It is expected that the number of self-service terminals in the banking retail sector is going to grow, and the volume of the low-end market will decrease, so the entire market may not grow at all, or at least only very modestly.
With regards to the motivation of the legislation there are a number of elements. The government’s prime concern is about a potential abuse of the terminals for money laundering purposes since they do allow to pay in cash into bank accounts, but there has also been concern about the kiosk market overheating and last but not least of course there is always the issue who is being able to charge a commission on the transactions made.
KE: How will this affect your strategy in the market?
AK: With the high-end sector of the market well covered and the low-end sector basically ruled out by law, it is quite clear that we will continue to focus where we are strongest: in the middle sector of the market providing high-quality for affordable prices. Our certifications are already reflecting very positively on our brand image and long term success can only be built with satisfied customers who are coming back to buy again. We are also offering our manufacturing capacities and expertise as a contract manufacturer to other self-service companies.
KE: If the home market is getting closer to saturation the natural thing do is to look abroad? What is your international strategy?
AK: Our home market is Russia, where we will continue to develop aggressively. Beyond this we have already entered the Ukrainian market and are starting to expand currently into Kazakhstan and Belarus on a natural growth basis. As a possible next step we are thinking about Europe but we are still researching that market.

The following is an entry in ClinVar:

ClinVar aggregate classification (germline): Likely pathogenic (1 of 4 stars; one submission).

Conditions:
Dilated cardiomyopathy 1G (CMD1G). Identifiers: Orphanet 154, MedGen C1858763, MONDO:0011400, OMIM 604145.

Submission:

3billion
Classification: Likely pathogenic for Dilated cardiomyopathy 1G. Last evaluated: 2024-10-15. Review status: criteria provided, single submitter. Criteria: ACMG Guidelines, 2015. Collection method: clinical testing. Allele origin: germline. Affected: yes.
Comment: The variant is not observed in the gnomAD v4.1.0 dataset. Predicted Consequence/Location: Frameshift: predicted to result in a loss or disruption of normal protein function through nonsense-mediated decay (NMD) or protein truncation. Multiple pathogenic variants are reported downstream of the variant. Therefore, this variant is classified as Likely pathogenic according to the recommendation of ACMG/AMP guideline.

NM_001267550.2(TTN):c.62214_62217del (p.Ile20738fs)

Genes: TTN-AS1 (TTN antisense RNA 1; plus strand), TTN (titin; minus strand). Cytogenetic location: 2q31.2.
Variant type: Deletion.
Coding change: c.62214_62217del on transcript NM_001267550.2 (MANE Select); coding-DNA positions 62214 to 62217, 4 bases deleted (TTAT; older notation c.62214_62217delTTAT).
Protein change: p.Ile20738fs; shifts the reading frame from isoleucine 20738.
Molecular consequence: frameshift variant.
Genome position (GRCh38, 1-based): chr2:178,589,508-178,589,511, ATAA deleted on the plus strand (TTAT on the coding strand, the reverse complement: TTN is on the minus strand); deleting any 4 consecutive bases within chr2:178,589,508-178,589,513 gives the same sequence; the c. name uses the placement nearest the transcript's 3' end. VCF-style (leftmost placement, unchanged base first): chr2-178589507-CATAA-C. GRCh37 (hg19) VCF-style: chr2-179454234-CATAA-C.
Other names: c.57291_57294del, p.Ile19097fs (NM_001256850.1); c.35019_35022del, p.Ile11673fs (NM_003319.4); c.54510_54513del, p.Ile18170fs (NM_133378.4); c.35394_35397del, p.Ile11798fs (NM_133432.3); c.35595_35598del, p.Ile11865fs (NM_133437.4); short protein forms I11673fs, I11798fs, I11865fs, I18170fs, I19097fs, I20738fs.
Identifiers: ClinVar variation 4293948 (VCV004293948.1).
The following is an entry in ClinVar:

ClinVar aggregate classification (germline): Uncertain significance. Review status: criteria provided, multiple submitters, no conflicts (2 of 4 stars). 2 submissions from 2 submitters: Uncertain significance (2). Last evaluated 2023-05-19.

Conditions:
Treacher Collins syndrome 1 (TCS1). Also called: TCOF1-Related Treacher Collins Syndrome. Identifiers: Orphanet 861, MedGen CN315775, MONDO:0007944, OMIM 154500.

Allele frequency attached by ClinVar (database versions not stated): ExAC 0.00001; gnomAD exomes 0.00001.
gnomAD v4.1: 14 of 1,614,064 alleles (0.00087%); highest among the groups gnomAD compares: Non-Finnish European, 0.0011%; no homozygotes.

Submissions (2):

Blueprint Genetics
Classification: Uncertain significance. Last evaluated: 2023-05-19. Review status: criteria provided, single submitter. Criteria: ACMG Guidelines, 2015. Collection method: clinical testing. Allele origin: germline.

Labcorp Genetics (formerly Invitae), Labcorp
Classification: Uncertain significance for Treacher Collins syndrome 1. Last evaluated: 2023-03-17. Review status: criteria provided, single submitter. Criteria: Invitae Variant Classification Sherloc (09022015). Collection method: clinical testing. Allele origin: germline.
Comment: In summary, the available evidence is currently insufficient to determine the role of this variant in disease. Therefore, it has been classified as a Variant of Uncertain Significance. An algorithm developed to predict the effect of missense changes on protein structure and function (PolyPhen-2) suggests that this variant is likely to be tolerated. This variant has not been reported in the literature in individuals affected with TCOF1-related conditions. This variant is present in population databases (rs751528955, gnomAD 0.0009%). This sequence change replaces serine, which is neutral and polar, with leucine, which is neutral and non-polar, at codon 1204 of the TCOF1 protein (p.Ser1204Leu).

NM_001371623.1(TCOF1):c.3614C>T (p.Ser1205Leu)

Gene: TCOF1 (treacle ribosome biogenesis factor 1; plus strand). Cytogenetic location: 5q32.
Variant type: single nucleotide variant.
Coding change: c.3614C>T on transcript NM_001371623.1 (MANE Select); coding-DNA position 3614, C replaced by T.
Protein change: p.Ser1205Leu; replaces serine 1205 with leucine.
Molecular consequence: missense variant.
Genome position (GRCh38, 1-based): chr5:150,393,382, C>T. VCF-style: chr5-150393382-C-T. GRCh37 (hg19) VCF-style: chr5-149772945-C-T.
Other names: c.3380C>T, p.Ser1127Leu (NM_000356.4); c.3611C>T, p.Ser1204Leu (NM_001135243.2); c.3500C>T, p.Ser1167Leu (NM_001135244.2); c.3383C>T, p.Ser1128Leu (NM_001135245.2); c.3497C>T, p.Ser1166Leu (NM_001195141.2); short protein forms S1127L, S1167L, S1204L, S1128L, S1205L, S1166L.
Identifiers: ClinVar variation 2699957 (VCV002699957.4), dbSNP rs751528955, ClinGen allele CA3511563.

KE: Growth of the self-service market in Europe can sometimes be limited by user acceptance of self-service. With you meteoric growth there does not seem to be such borders at all. Do you not ever experience consumer rejection?
AK: It may be a luxury, but in all honesty: No, we do not. In many cases the services offered are only available through the self-service terminals so that all consumers, who wish to use the service are required to use the terminals and we have not had any major issues with them doing so. A more complex issue of course is how this will develop as services will also increasingly be offered in more rural areas and to other sociographic target groups than our comparatively young average user.
AK: This may be less an issue of the young being targeted, but rather the other way around of the most widely offered services mainly being used by the young. Mobile phone top-up and loan repayments are the two largest applications offered on self-service terminals in Russia and both happen to be used largely by the young.
KE: What about photo kiosks?
AK: You are correct that the use of kiosks for mobile phone top-up would make it the perfect cross-selling opportunity for digital printing. However the story is a different one here. Photo kiosks have never really caught on with the Russian consumer. At the same time their comparatively complex technical infrastructure does not go well with high demands of reliability, particularly wherever installed outdoors, and vandal resistance, which have made them ultimately unprofitable.
KE: So, which self-service applications are going to be the next big thing in Russia?
AK: With the future of the self-service market in Russia being more regulated the growth will rather be in offering more services on the existing terminals rather than trying to install new ones. We expect the biggest potential for applications using the existing payment functionalities such as utilities bills, transport tickets and event tickets, using the existing payment functionalities.